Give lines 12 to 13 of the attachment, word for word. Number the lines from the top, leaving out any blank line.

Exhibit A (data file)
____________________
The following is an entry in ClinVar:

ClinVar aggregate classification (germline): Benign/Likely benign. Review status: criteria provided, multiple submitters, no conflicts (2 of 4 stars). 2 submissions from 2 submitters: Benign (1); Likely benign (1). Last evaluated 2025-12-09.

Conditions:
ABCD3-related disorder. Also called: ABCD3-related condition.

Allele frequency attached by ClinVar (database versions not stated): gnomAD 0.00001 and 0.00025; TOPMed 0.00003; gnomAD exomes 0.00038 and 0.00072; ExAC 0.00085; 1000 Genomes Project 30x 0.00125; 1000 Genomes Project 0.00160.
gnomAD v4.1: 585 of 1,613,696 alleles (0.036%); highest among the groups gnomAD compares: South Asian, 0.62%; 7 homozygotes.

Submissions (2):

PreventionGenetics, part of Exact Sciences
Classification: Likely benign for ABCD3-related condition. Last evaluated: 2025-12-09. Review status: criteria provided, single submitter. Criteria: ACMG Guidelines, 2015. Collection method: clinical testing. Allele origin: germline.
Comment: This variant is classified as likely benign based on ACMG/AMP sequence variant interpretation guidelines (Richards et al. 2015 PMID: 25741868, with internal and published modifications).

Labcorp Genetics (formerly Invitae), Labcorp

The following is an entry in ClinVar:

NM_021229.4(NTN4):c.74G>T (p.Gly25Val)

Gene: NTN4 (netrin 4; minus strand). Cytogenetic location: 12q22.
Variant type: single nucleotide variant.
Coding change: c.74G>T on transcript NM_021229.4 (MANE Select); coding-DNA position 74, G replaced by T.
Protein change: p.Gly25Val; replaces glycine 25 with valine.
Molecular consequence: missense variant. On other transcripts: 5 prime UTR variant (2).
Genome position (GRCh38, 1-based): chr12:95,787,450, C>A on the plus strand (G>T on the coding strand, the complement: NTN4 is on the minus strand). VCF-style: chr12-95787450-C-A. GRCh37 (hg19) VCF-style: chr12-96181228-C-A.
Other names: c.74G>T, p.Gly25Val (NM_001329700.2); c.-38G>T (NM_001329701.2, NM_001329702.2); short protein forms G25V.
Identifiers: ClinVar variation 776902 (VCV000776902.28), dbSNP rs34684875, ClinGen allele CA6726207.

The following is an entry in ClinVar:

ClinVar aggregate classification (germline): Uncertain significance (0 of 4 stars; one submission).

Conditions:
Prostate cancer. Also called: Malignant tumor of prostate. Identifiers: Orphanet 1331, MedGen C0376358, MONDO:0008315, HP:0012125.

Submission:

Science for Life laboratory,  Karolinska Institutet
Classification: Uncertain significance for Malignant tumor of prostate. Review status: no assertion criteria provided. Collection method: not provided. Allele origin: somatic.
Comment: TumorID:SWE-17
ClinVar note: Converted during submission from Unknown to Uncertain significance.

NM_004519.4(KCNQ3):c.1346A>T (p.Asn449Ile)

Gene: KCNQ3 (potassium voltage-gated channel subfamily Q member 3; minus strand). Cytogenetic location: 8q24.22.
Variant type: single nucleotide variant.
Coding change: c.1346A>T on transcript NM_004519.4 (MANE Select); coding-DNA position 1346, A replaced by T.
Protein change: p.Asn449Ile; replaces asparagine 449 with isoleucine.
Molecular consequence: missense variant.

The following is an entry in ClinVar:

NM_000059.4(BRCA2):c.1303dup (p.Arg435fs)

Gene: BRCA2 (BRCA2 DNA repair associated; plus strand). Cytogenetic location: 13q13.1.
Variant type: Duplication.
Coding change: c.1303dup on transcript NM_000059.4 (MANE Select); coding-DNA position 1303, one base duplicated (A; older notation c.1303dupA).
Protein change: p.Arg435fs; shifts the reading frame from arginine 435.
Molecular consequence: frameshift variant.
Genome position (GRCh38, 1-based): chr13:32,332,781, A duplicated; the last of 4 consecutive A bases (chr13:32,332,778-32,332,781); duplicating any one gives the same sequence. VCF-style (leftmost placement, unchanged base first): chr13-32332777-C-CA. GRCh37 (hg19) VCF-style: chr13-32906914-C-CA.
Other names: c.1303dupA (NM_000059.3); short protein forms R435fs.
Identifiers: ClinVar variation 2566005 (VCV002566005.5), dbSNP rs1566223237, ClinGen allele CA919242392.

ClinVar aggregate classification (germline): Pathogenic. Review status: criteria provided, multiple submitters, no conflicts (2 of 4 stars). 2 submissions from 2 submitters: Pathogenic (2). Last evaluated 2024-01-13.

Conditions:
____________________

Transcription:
The following is an entry in ClinVar:

NM_021229.4(NTN4):c.74G>T (p.Gly25Val)